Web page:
Are oil and gas companies fracking up Egypt’s environment?

Are oil and gas companies fracking up Egypt’s environment?

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Sun, 21/10/2012 - 13:17

It might sound like a swear word, but “fracking” isn’t causing a stir because of its sound. It’s a drilling method that has caused worry among some local environmentalists, who warn it could contaminate the environment.

Also known as hydraulic fracturing, fracking has spurred controversy in the US, but only came onto the local radar after the Royal Dutch Shell oil company claimed this summer to be the first company to tap into previously out-of-reach North African gas reserves in the Western Desert by using a type of fracking that uses foam.

Oil and gas companies have previously used fracking to drill for gas trapped deep in the earth, but now the Egyptian Initiative for Personal Rights (EIPR) is demanding an immediate moratorium on the practice.

Fracking is used to tap into extremely deep fossil fuel reserves — located 7,000 feet or more below the earth’s surface — by vertically drilling down inside a hollow steel and cement casing, then bending the tunnel horizontally into the desired layer of rock that is trapping gas and preventing it from getting to reservoirs that traditional welling techniques can access.

After the tunnel is made, millions of liters of water and sand, combined with a cocktail of chemicals and substances, are then pumped into the cavity to send shocks through the rock layer and crack it open to release the trapped fossil fuels. Each company uses different chemical mixtures and techniques, such as gel or foam fracking.

The mixture is then removed, and the oil and gas is set free to be collected, purified and sold.

Proponents of the method — particularly in the US, where it has long been controversial — have praised it as being the road to energy independence, as the US is covered with extremely deep wells that can only be accessed through fracking.

The US had successfully used fracking without controversy to obtain fossil fuels for about 60 years. But then a documentary called “Gasland,” made in 2010, showed residents living next to fracking wells being able to set their tap water and rivers on fire, while their properties were covered with dead animals.

The film prompted many environmentalists to oppose fracking, and several US states, as well as countries including France and Australia, banned the practice.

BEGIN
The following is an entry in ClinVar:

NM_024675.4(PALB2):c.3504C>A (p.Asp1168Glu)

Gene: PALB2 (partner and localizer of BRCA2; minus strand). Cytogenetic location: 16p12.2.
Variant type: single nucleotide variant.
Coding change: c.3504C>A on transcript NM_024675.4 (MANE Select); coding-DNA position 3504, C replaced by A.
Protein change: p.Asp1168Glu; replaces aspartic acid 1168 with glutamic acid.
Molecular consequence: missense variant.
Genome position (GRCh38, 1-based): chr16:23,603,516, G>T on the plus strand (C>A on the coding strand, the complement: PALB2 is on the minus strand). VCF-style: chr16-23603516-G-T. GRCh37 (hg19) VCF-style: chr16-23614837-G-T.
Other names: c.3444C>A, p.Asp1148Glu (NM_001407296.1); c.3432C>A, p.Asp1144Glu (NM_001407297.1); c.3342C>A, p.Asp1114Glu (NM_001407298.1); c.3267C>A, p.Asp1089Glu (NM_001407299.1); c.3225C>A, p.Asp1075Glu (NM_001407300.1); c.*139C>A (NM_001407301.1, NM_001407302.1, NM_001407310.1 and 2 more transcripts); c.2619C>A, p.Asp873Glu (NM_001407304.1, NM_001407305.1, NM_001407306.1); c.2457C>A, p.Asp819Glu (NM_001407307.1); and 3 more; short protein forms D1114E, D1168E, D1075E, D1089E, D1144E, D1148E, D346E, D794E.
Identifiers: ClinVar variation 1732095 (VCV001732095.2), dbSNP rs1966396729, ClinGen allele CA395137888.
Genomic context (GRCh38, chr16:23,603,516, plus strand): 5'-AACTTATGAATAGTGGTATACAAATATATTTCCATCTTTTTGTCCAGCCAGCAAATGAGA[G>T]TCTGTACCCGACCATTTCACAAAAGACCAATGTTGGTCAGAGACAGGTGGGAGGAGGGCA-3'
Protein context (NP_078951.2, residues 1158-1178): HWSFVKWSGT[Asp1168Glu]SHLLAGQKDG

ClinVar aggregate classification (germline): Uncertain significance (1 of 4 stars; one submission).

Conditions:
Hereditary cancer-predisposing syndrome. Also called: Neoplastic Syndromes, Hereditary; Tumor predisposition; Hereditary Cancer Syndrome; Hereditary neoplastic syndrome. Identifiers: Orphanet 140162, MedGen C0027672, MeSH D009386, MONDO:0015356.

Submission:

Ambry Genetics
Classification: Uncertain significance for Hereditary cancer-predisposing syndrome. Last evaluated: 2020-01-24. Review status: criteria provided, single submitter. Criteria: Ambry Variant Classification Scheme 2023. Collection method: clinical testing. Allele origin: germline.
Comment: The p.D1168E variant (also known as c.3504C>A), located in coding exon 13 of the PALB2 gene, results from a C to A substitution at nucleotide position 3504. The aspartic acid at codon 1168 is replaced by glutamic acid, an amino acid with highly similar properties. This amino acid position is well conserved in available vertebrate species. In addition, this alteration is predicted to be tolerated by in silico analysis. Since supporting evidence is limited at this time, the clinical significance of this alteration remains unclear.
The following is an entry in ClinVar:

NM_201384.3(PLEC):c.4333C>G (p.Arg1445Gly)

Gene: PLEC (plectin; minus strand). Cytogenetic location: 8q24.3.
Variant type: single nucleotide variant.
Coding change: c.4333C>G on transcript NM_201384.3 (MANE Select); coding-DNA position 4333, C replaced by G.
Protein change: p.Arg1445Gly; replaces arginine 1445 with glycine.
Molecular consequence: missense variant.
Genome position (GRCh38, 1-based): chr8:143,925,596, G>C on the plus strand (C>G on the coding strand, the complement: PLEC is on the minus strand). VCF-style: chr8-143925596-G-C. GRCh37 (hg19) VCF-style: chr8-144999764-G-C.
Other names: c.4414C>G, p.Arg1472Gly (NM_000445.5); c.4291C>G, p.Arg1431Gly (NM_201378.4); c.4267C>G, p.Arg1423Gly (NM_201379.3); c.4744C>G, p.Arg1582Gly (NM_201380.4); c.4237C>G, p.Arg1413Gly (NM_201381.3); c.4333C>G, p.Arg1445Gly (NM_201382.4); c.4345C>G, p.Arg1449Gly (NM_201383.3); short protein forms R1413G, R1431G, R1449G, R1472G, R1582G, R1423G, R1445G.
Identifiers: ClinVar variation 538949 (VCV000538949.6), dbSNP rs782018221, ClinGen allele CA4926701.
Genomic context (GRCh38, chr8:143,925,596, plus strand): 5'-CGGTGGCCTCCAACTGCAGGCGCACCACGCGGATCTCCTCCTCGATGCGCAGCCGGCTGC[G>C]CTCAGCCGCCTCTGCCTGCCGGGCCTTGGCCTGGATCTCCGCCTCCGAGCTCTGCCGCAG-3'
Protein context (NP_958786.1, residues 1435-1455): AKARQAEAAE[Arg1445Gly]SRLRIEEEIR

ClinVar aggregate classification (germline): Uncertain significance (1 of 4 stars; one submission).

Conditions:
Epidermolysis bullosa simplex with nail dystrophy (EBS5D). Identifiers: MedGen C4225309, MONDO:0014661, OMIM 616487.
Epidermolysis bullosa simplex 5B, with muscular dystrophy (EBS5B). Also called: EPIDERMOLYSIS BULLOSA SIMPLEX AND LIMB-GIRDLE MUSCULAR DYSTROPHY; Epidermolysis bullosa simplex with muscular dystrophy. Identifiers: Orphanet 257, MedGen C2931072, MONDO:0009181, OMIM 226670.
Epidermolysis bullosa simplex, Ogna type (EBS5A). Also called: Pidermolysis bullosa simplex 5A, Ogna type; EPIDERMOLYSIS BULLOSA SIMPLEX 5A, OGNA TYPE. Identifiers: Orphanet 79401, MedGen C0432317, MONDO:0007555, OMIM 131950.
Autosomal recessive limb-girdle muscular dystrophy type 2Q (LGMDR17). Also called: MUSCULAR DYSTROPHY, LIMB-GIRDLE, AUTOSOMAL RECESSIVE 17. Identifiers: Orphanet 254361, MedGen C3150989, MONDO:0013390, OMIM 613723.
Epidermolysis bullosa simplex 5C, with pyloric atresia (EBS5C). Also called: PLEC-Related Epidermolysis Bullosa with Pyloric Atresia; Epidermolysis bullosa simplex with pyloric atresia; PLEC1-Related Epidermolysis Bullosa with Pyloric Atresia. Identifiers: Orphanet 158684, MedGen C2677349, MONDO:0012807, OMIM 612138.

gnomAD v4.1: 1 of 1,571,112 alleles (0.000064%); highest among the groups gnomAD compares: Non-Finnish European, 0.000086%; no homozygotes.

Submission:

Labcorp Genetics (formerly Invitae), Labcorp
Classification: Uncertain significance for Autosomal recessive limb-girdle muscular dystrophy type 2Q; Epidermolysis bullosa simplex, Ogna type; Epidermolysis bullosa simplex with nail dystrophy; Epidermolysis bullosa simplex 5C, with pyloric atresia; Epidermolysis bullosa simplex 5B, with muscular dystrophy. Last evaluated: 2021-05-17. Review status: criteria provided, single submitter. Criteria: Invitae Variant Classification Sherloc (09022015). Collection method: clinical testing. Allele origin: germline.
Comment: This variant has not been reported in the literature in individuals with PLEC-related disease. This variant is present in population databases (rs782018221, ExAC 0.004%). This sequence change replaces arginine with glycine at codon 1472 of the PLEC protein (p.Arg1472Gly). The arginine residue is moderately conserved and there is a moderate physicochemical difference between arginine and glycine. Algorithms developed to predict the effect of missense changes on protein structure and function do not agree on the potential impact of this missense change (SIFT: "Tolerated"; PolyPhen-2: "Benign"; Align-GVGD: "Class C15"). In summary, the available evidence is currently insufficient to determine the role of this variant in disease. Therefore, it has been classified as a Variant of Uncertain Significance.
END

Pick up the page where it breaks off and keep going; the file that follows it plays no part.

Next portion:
Many say independent studies from renowned scientists and environmentalists around the world show that when fracking bores are made, the drills break through many other layers of underground water, gases, dirt and rock. Methane, benzene and other chemicals used are then able to seep into these layers and surrounding soil and water, and eventually the atmosphere.

The millions of liters of water that fracking requires also can become polluted by chemicals during the process.

It could be a nightmare for environmentalists in a country like Egypt, which faces severe water threats and lives almost solely off the Nile.

Fracking bans have usually been put in place for the same reason: the country’s clean water comes from a single source.

“We are not looking for a permanent ban on fracking,” says Reem Labib, environmental justice and rights researcher at EIPR. “We simply want it halted until comprehensive studies can be done to ensure Egypt has the facilities to monitor fracking efficiently. If the Nile becomes completely toxic, what will become of Egypt?”

Shell is the first company to use foam fracking in North Africa. Other gas companies have been using different versions of the method for years.

The United Arab Emirates-based Dana Gas has been fracking in Kom Ombo in the Nile Valley, and the Texas-based Apache Corporation has used the technique in the Western Desert near important aquifers. Local companies have also drilled using this method.

Dana Gas was unavailable for comment on this article, but Shell and Apache representatives confidently said they completely abide by Egypt’s many oil and gas regulations and provide the required environmental impact reports to obtain fracking permits.